Virtually every culture around the world has deities connected with the Moon
Do a little research and you’ll find Moon goddesses and gods are prevalent in myths and stories, art and music, ritual, and the everyday.
The fact is – humans have always been enamored by that fascinating and ever-present lunar disk – our lone and glowing satellite, spinning eternally around our planet. She (or he to some) moves through her phases every lunar month, without fail.
And each Moon phase seems to carry its own magic. From the dark beginnings of the New Moon, to the emerging crescent Moon, to the half Moon (known as the first quarter) and beyond… All the way to her glorious Full Moon phase. And then back to New Moon, in only 28 days.
She is an ever-present visual reminder of the cyclic nature of life, and the mystery and magic of rebirth.
Personifying our Moon, and imbuing this mysterious orbiting piece of rock with spiritual power, has made sense for most of our human journey. For our ancestors around the globe, the physical, spiritual, emotional, mental, and creative realms weren’t as separate as we like to make them.
Having a Moon Goddess (or God) has always been a vital part of our spirituality
And it’s clear why –
👉🏼 The cycle of our Moon is instrumental in the seasonal change on Earth.
👉🏼 The Moon is a natural timekeeper. Before the gregorian calendar, humans tracked the passing of time through lunar months.
👉🏼 We know our Moon heavily influences the tides, particularly during eclipses. And we, too are mostly comprised of the element of water.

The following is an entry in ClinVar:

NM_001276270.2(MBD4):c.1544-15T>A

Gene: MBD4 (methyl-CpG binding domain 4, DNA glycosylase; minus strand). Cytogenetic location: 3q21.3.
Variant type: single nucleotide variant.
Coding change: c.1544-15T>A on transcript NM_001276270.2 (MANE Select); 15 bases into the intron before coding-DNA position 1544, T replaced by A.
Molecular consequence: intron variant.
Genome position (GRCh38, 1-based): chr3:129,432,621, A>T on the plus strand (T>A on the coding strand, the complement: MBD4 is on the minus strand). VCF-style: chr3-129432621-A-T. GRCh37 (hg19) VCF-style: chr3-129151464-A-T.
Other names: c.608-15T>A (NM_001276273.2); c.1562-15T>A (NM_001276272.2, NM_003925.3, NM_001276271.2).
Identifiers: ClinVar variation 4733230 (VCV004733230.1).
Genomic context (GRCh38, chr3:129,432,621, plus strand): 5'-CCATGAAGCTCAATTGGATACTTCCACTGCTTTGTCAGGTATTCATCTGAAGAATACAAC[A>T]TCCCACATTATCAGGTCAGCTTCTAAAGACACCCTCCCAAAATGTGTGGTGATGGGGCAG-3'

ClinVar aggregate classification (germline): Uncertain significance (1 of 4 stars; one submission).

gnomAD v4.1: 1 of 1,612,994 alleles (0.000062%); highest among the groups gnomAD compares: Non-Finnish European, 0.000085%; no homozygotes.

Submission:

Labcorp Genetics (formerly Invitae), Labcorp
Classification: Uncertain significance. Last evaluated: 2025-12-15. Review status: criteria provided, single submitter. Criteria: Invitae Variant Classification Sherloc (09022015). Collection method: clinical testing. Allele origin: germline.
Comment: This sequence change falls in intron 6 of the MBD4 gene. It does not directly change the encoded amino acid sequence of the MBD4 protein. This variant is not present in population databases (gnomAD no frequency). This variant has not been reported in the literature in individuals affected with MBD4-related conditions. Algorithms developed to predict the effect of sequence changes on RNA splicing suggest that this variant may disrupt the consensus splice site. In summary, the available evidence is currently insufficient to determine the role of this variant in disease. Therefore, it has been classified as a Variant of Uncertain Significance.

👉🏼 And of course, her cyclical rhythm correlates with the menstrual cycle of women** and therefore the procreation of the human race!
**This correlation is less evident now, with so many influences over the female body, from artificial light to medications and the pill. Yet to our ancestors, female fertility would have been intrinsically connected to the lunar rhythm.
Find out about the Moon / Menstrual cycle connection HERE
Grandmother Moon – who in western astrology rules over the unconscious, intuition, emotion, mothering, daily rhythm, and the home – is not personified as female in all cultures.
Moon Goddess… or God?
Many of the older, primitive hunting cultures had male Moon Gods.
From the Sumerian Moon God Sīn or Suen, to the Egyptian male deity Khonsu, some (male) Gods of the Moon were even considered dangerous to women!
Maybe you can begin to imagine the varied and intricate mythologies scattered throughout the world? As each of our unique and many-layered cultures wove tales of its own Moon deity, and this deity’s dance across the skies, with an equally important sun god.
Moon Goddess Guide (Indexed A – Z)
Here, we’ll look at Goddesses of the Moon.
What follows is an index (in alphabetical order) of many (though not all!) lunar deities from around the world, and some of their most interesting stories…
Arianrhod was a Celtic Goddess of fertility, rebirth, and time, also sometimes associated with the Moon. Her name means “Silver wheel”. Personifying the mother archetype, she’s usually connected to the Full Moon phase.